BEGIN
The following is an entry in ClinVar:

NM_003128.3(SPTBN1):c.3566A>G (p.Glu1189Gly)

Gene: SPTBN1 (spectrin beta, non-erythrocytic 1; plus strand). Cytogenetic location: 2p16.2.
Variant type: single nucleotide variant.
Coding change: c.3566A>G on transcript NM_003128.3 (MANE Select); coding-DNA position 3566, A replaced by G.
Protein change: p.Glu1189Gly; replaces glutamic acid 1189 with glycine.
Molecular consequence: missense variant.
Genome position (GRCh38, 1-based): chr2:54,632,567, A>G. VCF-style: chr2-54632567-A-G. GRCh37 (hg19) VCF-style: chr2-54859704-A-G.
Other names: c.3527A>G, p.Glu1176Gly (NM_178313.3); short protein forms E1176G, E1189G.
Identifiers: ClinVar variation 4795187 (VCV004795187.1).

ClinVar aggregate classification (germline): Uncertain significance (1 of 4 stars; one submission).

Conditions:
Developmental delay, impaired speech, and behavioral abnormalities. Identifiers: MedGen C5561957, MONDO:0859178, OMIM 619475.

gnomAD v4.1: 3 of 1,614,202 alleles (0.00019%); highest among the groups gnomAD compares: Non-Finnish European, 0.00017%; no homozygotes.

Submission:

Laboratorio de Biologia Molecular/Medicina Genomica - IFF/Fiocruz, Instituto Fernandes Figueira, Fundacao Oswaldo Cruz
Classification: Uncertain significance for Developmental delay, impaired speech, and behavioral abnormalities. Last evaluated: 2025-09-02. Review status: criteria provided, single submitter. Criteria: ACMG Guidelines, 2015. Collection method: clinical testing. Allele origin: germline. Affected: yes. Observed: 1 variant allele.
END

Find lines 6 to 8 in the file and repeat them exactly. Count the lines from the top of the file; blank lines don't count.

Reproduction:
Protein change: p.Glu1189Gly; replaces glutamic acid 1189 with glycine.
Molecular consequence: missense variant.
Genome position (GRCh38, 1-based): chr2:54,632,567, A>G. VCF-style: chr2-54632567-A-G. GRCh37 (hg19) VCF-style: chr2-54859704-A-G.